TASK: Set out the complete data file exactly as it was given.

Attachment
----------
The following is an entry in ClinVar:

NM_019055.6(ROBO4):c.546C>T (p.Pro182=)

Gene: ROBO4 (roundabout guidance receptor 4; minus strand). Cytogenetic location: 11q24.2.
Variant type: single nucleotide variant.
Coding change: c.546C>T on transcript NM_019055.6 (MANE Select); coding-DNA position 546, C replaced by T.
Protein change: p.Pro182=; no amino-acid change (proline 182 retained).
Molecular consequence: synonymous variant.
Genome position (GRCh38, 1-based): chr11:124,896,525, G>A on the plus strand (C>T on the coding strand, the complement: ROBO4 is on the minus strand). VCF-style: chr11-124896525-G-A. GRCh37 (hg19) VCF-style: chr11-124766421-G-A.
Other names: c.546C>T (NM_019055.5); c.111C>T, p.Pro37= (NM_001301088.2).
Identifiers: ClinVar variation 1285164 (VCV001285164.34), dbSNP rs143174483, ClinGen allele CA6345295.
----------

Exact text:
The following is an entry in ClinVar:

NM_019055.6(ROBO4):c.546C>T (p.Pro182=)

Gene: ROBO4 (roundabout guidance receptor 4; minus strand). Cytogenetic location: 11q24.2.
Variant type: single nucleotide variant.
Coding change: c.546C>T on transcript NM_019055.6 (MANE Select); coding-DNA position 546, C replaced by T.
Protein change: p.Pro182=; no amino-acid change (proline 182 retained).
Molecular consequence: synonymous variant.
Genome position (GRCh38, 1-based): chr11:124,896,525, G>A on the plus strand (C>T on the coding strand, the complement: ROBO4 is on the minus strand). VCF-style: chr11-124896525-G-A. GRCh37 (hg19) VCF-style: chr11-124766421-G-A.
Other names: c.546C>T (NM_019055.5); c.111C>T, p.Pro37= (NM_001301088.2).
Identifiers: ClinVar variation 1285164 (VCV001285164.34), dbSNP rs143174483, ClinGen allele CA6345295.